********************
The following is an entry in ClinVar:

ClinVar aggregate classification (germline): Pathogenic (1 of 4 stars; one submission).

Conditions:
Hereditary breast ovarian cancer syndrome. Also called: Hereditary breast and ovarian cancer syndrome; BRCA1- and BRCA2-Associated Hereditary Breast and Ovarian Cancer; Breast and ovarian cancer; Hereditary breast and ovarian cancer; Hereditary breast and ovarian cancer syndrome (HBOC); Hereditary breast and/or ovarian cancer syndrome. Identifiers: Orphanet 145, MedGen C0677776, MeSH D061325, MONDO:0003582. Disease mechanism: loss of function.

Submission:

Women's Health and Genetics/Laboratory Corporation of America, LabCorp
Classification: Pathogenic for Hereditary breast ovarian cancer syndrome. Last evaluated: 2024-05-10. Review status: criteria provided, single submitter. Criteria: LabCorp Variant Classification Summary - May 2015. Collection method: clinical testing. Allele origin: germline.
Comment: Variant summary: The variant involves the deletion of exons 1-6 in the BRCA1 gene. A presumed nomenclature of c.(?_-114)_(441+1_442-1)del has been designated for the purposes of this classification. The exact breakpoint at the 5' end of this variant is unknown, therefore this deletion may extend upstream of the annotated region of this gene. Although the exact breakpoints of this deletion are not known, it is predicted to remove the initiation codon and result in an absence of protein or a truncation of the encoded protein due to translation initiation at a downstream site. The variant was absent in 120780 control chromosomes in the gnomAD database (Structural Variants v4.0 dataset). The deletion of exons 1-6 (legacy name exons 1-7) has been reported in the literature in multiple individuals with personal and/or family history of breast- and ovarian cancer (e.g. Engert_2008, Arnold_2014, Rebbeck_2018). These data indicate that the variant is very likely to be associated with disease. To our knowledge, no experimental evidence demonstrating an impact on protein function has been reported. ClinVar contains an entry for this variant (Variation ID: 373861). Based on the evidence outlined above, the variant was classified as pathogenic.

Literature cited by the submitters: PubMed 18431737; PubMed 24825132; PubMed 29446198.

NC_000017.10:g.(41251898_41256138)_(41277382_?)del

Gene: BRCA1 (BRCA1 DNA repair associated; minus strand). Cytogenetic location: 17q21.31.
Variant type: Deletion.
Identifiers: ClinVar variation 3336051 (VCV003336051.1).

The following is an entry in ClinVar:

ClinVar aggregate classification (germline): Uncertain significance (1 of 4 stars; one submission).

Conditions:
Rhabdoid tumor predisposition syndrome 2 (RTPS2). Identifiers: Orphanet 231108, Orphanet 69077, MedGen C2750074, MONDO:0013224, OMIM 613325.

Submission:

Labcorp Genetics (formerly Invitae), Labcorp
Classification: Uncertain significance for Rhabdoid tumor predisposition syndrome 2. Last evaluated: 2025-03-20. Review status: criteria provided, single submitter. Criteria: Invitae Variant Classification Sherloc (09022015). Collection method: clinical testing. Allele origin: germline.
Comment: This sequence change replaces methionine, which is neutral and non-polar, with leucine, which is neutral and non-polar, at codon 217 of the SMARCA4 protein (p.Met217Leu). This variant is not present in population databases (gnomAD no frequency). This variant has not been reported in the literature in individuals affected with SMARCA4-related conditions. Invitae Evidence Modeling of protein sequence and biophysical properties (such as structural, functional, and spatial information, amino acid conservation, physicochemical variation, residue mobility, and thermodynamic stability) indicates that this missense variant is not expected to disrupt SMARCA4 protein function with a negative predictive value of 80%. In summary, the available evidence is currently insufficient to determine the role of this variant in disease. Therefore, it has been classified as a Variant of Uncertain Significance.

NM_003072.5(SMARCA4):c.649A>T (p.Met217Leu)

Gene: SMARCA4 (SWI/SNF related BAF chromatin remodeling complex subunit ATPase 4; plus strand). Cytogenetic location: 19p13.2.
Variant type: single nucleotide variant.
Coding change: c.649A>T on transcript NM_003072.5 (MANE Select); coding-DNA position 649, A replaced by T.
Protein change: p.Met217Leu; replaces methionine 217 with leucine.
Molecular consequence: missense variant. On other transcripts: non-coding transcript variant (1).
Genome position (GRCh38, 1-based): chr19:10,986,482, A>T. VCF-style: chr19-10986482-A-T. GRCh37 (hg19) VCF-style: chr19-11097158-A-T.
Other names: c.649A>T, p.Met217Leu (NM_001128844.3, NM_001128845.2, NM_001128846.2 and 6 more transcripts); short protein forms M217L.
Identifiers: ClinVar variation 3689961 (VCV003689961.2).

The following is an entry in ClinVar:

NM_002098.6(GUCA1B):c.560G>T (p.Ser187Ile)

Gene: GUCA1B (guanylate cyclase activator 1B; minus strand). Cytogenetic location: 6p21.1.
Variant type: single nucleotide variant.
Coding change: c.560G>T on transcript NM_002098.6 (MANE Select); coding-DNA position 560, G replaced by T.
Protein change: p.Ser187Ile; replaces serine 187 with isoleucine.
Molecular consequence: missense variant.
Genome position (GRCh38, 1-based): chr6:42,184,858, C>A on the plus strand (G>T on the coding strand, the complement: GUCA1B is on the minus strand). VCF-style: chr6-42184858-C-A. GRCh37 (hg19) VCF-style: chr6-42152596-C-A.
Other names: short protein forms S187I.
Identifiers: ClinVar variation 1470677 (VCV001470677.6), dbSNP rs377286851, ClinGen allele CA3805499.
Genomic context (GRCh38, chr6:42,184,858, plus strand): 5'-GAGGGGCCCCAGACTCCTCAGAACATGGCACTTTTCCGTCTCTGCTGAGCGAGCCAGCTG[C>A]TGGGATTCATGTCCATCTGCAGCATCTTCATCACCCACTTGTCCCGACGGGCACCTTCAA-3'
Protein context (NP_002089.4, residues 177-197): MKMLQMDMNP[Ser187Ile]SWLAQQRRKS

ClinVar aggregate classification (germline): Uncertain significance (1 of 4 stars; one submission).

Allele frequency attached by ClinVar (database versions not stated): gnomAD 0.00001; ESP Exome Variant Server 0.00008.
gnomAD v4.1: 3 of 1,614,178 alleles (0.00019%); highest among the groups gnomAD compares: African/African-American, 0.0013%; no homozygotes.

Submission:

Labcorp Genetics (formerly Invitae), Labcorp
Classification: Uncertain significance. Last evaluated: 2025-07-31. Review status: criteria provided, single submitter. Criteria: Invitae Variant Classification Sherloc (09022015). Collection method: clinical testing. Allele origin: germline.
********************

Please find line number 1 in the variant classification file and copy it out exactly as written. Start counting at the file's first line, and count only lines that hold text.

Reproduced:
The following is an entry in ClinVar: